Human beings will be happier - not when they cure cancer or get to Mars or eliminate racial prejudice or flush Lake Erie but when they find ways to inhabit primitive communities again. That's my utopia.
The Rev. Walter Jackson Ong, a Jesuit scholar of language and its evolution as a means of communication, died on Aug. 12 in St. Louis. He was 90.
Father Ong, who taught and wrote at St. Louis University, a Jesuit institution, was the author most notably of "Orality and Literacy." First published in 1982, it was most recently reissued as "Orality and Literacy: The Technologizing of the Word 2000" (Routledge, second edition).
A psychologist and onetime student of Marshall McLuhan, he focused, as McLuhan did, on the history of the word. But where McLuhan studied the historical changes from the written to the printed word and from there to the present-day electronic "global village," Father Ong took what has been described as a more primitivist approach.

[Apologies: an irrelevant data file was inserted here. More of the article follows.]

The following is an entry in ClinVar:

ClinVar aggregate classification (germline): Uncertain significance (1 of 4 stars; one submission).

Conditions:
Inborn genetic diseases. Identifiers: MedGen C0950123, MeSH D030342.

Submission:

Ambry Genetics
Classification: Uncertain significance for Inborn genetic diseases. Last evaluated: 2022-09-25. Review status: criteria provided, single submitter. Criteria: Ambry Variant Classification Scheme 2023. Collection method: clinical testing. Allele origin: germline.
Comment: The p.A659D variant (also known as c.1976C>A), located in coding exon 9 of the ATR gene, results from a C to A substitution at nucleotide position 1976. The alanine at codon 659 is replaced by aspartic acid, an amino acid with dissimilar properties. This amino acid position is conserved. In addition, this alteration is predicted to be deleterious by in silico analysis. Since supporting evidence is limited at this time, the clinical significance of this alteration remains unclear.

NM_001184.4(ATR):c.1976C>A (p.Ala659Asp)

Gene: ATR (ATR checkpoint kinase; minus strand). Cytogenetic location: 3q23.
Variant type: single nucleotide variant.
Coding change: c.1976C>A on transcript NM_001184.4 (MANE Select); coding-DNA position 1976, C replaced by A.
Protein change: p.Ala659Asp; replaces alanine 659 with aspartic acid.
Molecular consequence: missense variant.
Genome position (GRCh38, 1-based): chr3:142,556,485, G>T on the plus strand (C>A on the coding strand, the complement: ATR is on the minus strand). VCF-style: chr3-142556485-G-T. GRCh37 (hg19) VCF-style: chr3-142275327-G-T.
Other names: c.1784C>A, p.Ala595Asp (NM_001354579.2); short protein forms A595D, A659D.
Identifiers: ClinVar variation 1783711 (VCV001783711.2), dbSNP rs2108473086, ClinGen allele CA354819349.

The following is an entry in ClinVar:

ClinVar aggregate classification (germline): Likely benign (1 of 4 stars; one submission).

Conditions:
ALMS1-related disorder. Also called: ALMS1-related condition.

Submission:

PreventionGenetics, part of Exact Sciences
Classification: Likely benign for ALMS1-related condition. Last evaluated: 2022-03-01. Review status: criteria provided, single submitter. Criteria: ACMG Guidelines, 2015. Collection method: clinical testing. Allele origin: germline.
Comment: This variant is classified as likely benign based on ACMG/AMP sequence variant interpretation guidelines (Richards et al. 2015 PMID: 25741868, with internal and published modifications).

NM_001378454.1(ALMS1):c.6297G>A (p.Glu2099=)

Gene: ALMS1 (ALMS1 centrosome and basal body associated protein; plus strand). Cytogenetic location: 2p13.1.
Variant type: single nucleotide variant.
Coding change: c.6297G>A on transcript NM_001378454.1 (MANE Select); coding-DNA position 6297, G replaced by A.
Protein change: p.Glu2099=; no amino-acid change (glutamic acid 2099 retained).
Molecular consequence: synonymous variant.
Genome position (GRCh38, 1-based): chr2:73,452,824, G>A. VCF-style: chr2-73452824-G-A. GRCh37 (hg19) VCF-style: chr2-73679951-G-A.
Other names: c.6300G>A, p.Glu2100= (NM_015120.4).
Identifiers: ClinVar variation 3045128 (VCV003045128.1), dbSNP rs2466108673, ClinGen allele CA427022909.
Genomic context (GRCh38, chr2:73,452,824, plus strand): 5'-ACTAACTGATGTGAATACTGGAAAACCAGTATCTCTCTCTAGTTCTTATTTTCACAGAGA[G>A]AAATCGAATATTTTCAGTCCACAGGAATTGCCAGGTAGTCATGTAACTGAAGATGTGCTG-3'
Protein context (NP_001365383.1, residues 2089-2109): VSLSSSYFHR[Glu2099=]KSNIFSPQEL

He studied the appearance of speech in the development of mankind, or orality as a means of communication. And he analyzed the emergence of a secondary orality in the form of computer languages, which, he wrote, "do not grow out of the unconscious but directly out of consciousness.